So, I've been reading a little more YA lately--enough to make this list of YA novels that involve both a. kissing, and b. trips to Europe. What's not to love?
The Statistical Probability of Love at First Sight by Jennifer E. Smith (Poppy, 2012). Hadley falls in love with Oliver on a flight from New York to London for her father's wedding. Aside (or not): Hadley is understandably upset about her father's remarriage. He was on fellowship at Oxford over a year ago--still married to Hadley's mom--when he fell in love with a much younger woman, whom Hadley has thus far refused to meet. Adult readers must try to overlook this. Anyway, after a cinematic kiss (see cover), Hadley and Oliver lose track of each other at Heathrow, but fate and second chances bring them back together (twice!) over the next 24 hours.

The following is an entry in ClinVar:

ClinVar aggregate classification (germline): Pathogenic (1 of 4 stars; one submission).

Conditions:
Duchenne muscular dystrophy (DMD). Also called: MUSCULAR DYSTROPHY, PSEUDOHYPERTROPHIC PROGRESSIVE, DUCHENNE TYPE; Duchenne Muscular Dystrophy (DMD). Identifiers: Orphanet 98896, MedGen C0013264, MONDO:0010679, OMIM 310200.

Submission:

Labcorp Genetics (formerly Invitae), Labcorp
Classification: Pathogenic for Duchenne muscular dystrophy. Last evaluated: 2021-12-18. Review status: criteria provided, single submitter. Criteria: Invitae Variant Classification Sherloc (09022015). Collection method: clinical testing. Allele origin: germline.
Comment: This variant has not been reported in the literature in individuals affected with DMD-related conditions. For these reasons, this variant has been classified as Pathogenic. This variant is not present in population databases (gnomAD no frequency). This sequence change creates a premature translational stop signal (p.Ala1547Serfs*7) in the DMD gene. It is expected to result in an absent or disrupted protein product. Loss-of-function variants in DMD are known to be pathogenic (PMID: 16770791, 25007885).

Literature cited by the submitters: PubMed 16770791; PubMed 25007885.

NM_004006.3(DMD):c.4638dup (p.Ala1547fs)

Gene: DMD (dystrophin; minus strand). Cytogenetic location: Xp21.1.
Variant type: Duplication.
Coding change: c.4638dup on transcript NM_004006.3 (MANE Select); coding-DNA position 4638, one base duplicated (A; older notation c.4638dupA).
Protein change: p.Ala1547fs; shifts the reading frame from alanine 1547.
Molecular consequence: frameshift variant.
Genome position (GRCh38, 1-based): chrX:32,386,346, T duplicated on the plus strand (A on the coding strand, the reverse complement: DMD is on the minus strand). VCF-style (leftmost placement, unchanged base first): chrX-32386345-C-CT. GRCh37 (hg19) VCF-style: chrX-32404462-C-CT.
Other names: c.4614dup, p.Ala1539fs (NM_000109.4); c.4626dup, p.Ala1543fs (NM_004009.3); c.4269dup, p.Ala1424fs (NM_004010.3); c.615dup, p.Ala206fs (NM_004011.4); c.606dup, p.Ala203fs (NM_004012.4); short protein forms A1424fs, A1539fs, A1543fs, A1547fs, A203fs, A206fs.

Anna and the French Kiss by Stephanie Perkins (Dutton, 2010). Anna is inexplicably reluctant to go to boarding school in Paris, where she will meet a cute French boy (she should know, because her father writes romance novels). This book is like having a whole box of macarons. In Paris.
The Fault in Our Stars by John Green (Dutton, 2012). Hazel and Augustus go to Amsterdam. Before one of them DIES.
Just One Day by Gayle Forman (Dutton). Just one day in Paris with a sexy Dutch guy you just met at an underground performance of Shakespeare's Twelfth Night, followed by a year of heartache and a sequel (Willem's side of the story, Just One Year, will be out this fall). Note to future Milly: Don't even think about it.
My Life Next Door by Huntley Fitzpatrick (Dial, 2012). Okay, this one is the opposite of Europe: almost everything happens, well, next door. But there is lots of kissing.